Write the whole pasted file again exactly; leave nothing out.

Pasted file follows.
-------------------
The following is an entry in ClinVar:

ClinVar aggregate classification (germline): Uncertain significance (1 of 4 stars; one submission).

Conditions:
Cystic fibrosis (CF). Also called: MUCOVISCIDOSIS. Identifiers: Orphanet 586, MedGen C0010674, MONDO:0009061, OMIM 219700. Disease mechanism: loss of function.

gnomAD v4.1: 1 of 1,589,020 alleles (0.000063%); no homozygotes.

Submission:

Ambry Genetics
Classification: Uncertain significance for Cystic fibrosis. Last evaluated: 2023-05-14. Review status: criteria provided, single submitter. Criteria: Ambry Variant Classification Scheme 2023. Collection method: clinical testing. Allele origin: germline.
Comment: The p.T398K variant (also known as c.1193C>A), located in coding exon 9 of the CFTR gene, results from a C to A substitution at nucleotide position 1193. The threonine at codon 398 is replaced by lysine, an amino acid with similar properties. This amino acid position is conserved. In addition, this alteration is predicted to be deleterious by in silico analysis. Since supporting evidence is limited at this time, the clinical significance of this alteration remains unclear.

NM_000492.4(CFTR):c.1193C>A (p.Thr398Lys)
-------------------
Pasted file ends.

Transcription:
The following is an entry in ClinVar:

ClinVar aggregate classification (germline): Uncertain significance (1 of 4 stars; one submission).

Conditions:
Cystic fibrosis (CF). Also called: MUCOVISCIDOSIS. Identifiers: Orphanet 586, MedGen C0010674, MONDO:0009061, OMIM 219700. Disease mechanism: loss of function.

gnomAD v4.1: 1 of 1,589,020 alleles (0.000063%); no homozygotes.

Submission:

Ambry Genetics
Classification: Uncertain significance for Cystic fibrosis. Last evaluated: 2023-05-14. Review status: criteria provided, single submitter. Criteria: Ambry Variant Classification Scheme 2023. Collection method: clinical testing. Allele origin: germline.
Comment: The p.T398K variant (also known as c.1193C>A), located in coding exon 9 of the CFTR gene, results from a C to A substitution at nucleotide position 1193. The threonine at codon 398 is replaced by lysine, an amino acid with similar properties. This amino acid position is conserved. In addition, this alteration is predicted to be deleterious by in silico analysis. Since supporting evidence is limited at this time, the clinical significance of this alteration remains unclear.

NM_000492.4(CFTR):c.1193C>A (p.Thr398Lys)